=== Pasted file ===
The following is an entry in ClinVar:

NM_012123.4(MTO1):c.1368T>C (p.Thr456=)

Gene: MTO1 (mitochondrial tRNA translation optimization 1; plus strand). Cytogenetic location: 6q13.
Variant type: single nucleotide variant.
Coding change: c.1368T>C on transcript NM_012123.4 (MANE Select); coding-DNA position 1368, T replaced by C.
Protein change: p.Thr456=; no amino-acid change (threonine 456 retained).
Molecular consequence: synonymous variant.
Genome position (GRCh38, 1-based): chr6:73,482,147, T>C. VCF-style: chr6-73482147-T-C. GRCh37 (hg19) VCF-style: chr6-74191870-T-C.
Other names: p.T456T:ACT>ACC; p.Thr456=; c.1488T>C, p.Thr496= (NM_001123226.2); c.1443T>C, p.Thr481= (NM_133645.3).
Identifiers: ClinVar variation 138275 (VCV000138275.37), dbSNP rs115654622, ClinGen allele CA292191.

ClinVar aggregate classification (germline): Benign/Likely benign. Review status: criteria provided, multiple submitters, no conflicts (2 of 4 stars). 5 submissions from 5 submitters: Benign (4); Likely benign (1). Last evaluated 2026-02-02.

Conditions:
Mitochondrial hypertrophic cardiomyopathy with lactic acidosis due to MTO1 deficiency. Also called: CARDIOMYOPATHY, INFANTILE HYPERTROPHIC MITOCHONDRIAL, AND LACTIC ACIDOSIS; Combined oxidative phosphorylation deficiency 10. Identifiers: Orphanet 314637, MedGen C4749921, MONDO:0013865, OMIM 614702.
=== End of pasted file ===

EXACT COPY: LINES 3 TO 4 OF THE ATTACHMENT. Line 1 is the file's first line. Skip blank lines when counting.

Gene: MTO1 (mitochondrial tRNA translation optimization 1; plus strand). Cytogenetic location: 6q13.
Variant type: single nucleotide variant.